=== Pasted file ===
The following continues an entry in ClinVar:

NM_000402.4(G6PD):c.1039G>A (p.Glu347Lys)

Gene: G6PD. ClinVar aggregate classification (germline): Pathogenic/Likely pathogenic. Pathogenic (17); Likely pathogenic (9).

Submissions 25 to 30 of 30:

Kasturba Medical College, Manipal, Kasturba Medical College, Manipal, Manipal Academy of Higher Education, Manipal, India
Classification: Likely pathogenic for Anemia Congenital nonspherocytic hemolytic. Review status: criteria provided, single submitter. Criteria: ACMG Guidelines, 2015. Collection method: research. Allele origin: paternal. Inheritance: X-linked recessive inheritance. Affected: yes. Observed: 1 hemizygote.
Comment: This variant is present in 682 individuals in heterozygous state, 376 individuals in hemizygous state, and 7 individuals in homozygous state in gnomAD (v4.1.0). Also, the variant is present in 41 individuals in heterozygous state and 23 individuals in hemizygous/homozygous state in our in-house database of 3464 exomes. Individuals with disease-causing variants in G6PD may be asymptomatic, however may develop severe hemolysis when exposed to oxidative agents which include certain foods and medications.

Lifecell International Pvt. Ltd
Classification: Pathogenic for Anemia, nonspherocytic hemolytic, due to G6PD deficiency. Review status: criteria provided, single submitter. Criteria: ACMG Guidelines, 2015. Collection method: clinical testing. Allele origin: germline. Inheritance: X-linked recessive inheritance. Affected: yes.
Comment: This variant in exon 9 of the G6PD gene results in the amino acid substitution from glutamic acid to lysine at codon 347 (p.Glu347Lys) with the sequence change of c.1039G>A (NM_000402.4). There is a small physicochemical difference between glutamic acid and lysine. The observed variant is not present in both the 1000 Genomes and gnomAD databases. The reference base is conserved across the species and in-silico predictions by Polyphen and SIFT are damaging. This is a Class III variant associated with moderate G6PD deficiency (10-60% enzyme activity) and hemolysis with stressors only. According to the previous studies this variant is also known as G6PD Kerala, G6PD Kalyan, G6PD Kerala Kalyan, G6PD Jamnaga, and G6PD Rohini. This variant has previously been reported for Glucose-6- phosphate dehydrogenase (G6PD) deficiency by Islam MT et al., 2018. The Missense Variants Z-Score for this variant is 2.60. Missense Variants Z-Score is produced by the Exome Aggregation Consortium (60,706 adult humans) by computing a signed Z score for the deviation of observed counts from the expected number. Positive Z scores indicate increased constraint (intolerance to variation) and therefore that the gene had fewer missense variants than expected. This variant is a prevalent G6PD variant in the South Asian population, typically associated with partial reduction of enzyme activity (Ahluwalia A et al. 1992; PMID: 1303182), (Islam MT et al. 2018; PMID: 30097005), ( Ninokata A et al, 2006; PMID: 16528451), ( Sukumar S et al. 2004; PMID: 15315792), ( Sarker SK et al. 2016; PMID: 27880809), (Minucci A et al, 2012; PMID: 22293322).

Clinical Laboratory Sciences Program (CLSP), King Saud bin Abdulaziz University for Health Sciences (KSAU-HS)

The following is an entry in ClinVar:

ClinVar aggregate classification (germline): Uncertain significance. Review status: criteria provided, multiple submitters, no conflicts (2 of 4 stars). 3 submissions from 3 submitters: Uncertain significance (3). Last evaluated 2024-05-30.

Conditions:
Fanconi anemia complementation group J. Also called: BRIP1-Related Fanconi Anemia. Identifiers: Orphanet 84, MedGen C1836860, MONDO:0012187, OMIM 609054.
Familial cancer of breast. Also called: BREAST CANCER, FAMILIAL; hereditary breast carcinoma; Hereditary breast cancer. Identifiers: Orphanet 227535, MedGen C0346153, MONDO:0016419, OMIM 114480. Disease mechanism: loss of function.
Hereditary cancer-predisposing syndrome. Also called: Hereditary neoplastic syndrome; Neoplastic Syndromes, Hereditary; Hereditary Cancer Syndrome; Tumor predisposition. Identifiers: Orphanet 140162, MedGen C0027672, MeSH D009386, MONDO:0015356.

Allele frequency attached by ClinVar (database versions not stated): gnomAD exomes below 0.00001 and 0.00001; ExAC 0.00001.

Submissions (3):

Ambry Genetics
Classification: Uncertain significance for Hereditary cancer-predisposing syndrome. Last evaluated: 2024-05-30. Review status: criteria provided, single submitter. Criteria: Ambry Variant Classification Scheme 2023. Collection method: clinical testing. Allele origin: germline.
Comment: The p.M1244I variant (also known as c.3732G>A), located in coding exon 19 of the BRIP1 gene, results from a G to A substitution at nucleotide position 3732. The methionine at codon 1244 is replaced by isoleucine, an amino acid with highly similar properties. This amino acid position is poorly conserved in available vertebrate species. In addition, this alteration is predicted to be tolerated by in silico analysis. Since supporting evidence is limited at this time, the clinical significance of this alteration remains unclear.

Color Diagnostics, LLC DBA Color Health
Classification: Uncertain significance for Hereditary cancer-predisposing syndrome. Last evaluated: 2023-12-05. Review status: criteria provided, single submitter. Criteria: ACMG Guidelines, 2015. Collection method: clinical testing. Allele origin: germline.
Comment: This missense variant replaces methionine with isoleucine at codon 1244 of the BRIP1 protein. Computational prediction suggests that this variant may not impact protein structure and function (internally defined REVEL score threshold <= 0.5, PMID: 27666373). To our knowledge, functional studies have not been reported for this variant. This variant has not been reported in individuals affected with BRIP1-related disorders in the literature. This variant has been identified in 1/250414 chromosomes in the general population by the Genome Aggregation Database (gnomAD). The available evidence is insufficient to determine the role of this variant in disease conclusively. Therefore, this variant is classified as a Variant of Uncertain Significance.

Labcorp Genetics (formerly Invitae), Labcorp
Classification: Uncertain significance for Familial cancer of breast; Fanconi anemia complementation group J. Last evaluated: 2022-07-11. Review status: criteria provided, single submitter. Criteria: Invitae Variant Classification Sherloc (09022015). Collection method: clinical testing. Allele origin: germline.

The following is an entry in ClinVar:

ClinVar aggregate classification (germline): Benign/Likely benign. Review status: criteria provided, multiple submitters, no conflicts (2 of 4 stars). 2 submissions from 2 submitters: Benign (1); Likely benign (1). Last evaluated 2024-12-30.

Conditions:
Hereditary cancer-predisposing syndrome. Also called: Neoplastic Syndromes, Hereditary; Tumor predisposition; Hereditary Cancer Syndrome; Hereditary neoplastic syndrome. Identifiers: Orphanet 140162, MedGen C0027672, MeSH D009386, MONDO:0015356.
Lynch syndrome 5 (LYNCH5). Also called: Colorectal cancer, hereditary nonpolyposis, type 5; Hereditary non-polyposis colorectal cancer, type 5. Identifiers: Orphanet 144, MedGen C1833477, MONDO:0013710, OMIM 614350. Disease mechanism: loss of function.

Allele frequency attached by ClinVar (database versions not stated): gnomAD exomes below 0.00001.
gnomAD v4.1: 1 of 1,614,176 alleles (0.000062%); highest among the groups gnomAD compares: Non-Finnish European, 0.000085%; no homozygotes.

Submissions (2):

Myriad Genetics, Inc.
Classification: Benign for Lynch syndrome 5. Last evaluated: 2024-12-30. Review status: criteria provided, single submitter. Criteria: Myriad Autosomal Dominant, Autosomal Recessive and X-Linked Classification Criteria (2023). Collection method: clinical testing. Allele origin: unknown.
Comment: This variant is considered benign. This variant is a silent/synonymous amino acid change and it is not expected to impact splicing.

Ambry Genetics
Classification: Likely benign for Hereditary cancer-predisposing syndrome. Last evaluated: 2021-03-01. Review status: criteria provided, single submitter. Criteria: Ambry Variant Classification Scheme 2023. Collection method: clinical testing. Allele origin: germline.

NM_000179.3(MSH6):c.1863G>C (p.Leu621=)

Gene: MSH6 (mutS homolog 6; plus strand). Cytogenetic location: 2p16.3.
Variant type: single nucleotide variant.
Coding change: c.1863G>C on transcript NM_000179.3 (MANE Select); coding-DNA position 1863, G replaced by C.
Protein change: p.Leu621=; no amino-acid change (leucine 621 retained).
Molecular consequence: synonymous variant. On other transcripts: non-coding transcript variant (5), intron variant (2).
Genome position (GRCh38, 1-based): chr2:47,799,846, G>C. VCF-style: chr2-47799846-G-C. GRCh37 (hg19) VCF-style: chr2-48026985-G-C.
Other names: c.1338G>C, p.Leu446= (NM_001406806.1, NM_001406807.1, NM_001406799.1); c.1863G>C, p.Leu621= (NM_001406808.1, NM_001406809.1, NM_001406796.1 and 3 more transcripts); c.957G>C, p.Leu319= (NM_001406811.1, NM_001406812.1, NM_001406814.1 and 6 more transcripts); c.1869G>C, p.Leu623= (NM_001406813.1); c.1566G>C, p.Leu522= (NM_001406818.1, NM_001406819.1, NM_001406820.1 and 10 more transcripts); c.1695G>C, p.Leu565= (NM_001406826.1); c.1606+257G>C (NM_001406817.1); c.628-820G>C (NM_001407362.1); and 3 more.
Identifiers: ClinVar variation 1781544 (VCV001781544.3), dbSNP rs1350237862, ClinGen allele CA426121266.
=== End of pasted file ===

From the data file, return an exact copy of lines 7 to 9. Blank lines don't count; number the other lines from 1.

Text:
Comment: This variant is present in 682 individuals in heterozygous state, 376 individuals in hemizygous state, and 7 individuals in homozygous state in gnomAD (v4.1.0). Also, the variant is present in 41 individuals in heterozygous state and 23 individuals in hemizygous/homozygous state in our in-house database of 3464 exomes. Individuals with disease-causing variants in G6PD may be asymptomatic, however may develop severe hemolysis when exposed to oxidative agents which include certain foods and medications.

Lifecell International Pvt. Ltd
Classification: Pathogenic for Anemia, nonspherocytic hemolytic, due to G6PD deficiency. Review status: criteria provided, single submitter. Criteria: ACMG Guidelines, 2015. Collection method: clinical testing. Allele origin: germline. Inheritance: X-linked recessive inheritance. Affected: yes.